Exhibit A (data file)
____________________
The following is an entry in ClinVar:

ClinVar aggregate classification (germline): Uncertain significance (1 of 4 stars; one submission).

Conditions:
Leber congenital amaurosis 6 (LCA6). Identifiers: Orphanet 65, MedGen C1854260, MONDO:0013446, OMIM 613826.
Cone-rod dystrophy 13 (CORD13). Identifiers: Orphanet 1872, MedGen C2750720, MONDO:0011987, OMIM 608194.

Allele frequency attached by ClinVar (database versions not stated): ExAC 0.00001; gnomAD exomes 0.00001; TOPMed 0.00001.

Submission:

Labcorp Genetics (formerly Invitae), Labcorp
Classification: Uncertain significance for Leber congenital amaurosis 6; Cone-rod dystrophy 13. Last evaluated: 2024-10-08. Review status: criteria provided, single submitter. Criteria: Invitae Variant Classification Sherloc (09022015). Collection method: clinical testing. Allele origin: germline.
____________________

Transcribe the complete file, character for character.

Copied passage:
The following is an entry in ClinVar:

ClinVar aggregate classification (germline): Uncertain significance (1 of 4 stars; one submission).

Conditions:
Leber congenital amaurosis 6 (LCA6). Identifiers: Orphanet 65, MedGen C1854260, MONDO:0013446, OMIM 613826.
Cone-rod dystrophy 13 (CORD13). Identifiers: Orphanet 1872, MedGen C2750720, MONDO:0011987, OMIM 608194.

Allele frequency attached by ClinVar (database versions not stated): ExAC 0.00001; gnomAD exomes 0.00001; TOPMed 0.00001.

Submission:

Labcorp Genetics (formerly Invitae), Labcorp
Classification: Uncertain significance for Leber congenital amaurosis 6; Cone-rod dystrophy 13. Last evaluated: 2024-10-08. Review status: criteria provided, single submitter. Criteria: Invitae Variant Classification Sherloc (09022015). Collection method: clinical testing. Allele origin: germline.